IT'S fair to say Daniel McBreen would have played football forever if he had the chance.
But with the opportunity to move into coaching as the Newcastle Jets Youth mentor, the 42-year-old will hang up the boots after Sunday's NNSW NPL grand final for Edgeworth against Maitland at Magic Park.
The fierce competitor was always set to retire this season, and the main reason was revealed on Friday when the Jets confirmed McBreen as their new youth coach. He replaces Jets CEO Lawrie McKinna, who had taken the reins since Labinot Haliti departed for Western Sydney Wanderers in May.
"It's not the body that told me to stop playing, it was this opportunity that came up," McBreen said.
"It's something that I want to do, to coach, and I set myself the task to get that role a few years back and the opportunity came. I want to coach and this is a coveted role, and I want to help these kids into the first team."
The news came a day after the former Mariners striker returned from coaching duties with the Guam national side. Like last year, the Guam job meant McBreen missed Edgeworth's semi-finals.
In 2018 he came off the bench in the Eagles' 3-0 grand final loss to Magic. This year, the 2013 A-League golden boot and grand final man of the match feels better prepared for the decider.
"Last year I got back the morning of the game and it was difficult, I was never going to start that game and I don't think I was ever going to be able to give my best, but I wanted to do what I could for the team," he said.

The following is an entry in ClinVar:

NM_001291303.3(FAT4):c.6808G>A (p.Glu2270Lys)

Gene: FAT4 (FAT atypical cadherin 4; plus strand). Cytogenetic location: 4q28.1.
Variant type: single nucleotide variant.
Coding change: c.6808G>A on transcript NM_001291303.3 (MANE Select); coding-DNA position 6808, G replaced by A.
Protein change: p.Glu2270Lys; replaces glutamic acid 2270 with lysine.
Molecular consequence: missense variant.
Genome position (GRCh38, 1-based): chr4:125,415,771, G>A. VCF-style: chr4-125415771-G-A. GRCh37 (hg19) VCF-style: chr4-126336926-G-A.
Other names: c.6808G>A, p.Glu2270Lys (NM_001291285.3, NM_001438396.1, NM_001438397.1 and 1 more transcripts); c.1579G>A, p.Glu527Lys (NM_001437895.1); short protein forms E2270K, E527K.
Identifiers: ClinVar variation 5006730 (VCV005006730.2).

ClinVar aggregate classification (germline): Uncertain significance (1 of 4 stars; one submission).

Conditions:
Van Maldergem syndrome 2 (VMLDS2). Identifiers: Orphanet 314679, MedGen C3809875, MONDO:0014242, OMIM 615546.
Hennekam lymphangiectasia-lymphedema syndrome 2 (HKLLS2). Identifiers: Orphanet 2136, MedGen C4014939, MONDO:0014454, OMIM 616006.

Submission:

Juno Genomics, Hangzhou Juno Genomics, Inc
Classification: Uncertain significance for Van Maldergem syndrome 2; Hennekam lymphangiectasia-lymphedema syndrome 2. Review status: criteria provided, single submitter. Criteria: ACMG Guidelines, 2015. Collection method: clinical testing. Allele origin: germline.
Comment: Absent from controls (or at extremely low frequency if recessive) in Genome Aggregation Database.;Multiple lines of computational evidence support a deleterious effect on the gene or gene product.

"This time I've got a couple of days to get all that out of my system and Guam is on the same time zone as Sydney, so there's no problem with that, and I'll be as good as I'm going to be."
McBreen, who will also coach the Jets 16 years side in the 18s NPL grand final against Adamstown on Sunday, proved his class with a spectacular goal against Newcastle in the FFA Cup last month.
However, before that 45-minute effort, a calf injury meant McBreen's last appearance was a half-hour shift in the NPL on July 20 against Maitland in a 3-1 win.
McBreen, though, said he was ready to go for coach Damian Zane and Edgeworth, where he started his junior football and later starred in first grade to help secure a contract at Newcastle.
"I've been in active training sessions over in Guam, knocking balls around and I've gone for a few runs as well," he said.
"The calf is fine, so whatever Zaney needs me for, I'll be ready.
"Obviously being the last game, it will probably be an emotional one for me, I guess ... and I just want to win it.
"If you're going to leave, you want to leave on a high note, so I'll be doing everything I can.
"My kids are at an age now where they will probably remember it. They weren't at an age to remember my last professional game, so it might be a nice way to finish with my boys there hopefully watching me win a grand final.
"It's been awesome, the whole full circle thing at Edgeworth ... it's pretty cool."
McBreen returns to a memorable venue for the finale. He scored twice and was man of the match at Magic Park in the grand final win over Broadmeadow in 2016 - the year he returned to the Eagles.
"If I can get two goals and get man of the match, that would top it off. I'd take that," he laughed.
He was thankful Edgeworth got the job done in a 5-1 aggregate win over Lambton Jaffas in the semi-finals while he was away.
"They did well, particularly in the second half of that first game, where they really dominated," he said.
"The guys have done well and Zaney has done fantastic again. Five grand finals in a row, it doesn't happen very often so it's something he can be very proud of.
"He's the main man behind all this, and we all just follow him."
The Eagles have been premiers heading into their past four grand finals. They won in 2015 and '16 but lost the past two.
Maitland beat them to the title this season and McBreen hoped they felt the pressure of expectation come Sunday.
"Maitland pipped us this year and hopefully the pressure is all on them and hopefully they feel that, but it will be business as usual for our guys," he said.
"Everyone has been there before so hopefully we can execute on the day."